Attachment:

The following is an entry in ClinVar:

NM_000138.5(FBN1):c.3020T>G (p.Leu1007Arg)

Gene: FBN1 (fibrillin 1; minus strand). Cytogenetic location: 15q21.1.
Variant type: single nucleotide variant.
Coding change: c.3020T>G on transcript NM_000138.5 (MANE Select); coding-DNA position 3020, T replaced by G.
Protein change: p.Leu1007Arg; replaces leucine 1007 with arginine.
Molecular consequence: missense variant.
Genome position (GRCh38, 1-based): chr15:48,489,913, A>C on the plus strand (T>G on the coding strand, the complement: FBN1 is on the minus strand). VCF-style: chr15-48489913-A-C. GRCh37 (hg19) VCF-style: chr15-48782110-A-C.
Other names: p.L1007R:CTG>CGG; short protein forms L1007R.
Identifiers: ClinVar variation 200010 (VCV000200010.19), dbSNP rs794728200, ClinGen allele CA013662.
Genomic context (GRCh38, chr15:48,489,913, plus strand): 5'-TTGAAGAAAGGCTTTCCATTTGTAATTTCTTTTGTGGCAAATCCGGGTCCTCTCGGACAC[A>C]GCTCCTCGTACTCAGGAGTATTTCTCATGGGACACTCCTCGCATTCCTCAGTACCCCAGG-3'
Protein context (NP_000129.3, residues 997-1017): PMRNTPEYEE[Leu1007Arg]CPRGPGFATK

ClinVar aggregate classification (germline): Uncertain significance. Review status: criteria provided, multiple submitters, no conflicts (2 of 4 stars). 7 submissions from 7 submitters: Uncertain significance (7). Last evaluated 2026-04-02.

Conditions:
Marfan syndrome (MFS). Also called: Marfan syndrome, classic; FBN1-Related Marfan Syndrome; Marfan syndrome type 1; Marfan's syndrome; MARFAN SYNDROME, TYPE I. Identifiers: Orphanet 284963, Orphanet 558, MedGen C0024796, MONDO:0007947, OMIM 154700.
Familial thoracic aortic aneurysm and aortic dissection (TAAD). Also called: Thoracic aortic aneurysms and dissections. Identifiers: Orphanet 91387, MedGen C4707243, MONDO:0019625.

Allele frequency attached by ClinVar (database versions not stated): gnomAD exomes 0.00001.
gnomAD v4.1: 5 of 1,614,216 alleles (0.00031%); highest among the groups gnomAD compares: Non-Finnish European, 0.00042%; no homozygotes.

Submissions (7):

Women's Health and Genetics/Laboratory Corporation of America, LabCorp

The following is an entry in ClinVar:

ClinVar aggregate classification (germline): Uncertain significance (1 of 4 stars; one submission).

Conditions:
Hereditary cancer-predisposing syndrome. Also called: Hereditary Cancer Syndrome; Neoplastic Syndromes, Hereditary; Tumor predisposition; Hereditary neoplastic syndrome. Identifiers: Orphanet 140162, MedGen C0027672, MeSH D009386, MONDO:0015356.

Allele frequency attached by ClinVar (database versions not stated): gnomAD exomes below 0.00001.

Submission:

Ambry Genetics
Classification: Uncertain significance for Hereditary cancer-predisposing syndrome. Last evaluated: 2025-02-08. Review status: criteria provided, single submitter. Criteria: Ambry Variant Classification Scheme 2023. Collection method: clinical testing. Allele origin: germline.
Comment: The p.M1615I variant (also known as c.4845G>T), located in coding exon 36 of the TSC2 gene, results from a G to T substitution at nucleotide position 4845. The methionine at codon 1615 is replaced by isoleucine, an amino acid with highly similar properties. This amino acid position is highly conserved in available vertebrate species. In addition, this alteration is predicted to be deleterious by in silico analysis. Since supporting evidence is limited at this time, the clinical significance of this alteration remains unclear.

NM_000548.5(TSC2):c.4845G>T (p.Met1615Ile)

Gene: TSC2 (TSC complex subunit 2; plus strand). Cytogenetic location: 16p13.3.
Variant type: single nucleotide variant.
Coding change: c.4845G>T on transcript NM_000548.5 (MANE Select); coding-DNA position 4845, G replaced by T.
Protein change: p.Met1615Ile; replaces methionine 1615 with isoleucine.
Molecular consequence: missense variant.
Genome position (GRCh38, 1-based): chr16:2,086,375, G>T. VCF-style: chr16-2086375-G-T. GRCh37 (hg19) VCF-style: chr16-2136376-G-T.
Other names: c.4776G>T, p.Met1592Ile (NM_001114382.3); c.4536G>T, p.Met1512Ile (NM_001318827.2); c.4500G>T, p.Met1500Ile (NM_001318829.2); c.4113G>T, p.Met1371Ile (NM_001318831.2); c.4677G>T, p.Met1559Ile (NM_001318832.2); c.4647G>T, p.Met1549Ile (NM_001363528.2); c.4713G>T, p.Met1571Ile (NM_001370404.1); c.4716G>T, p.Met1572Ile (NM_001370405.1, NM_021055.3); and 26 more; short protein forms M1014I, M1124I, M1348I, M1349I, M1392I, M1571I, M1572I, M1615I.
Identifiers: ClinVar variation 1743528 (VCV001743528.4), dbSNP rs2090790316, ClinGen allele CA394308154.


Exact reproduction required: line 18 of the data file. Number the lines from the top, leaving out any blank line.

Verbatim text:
gnomAD v4.1: 5 of 1,614,216 alleles (0.00031%); highest among the groups gnomAD compares: Non-Finnish European, 0.00042%; no homozygotes.